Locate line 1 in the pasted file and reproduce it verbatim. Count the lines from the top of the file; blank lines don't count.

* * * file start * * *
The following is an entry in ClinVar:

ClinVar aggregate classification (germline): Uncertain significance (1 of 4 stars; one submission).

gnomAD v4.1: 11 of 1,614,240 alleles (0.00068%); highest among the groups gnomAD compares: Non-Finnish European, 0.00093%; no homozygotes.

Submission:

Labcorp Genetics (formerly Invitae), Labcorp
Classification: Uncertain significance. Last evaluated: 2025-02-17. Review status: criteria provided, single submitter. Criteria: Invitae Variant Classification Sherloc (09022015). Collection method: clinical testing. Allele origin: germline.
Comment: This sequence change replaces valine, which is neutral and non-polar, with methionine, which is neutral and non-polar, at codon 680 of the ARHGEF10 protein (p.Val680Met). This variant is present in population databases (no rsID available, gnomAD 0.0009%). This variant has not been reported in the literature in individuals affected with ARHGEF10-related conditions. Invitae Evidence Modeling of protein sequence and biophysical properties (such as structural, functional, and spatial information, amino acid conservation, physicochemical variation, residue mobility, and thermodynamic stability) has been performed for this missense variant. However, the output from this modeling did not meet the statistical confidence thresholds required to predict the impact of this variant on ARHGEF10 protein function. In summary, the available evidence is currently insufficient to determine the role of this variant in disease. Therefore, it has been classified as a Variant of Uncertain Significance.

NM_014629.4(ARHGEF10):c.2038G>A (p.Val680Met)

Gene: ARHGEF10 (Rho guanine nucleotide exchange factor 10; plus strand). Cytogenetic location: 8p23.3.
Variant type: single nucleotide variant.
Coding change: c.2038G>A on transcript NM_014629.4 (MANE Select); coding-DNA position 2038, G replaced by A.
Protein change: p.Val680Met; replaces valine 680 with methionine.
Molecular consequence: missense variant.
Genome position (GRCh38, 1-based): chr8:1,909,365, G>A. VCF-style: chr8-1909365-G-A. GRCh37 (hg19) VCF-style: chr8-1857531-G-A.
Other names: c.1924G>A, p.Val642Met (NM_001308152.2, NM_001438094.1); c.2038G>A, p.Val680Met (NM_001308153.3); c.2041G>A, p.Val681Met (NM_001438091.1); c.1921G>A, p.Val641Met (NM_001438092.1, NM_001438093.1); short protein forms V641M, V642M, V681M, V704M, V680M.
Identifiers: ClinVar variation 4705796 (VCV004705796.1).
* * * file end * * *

The following is an entry in ClinVar: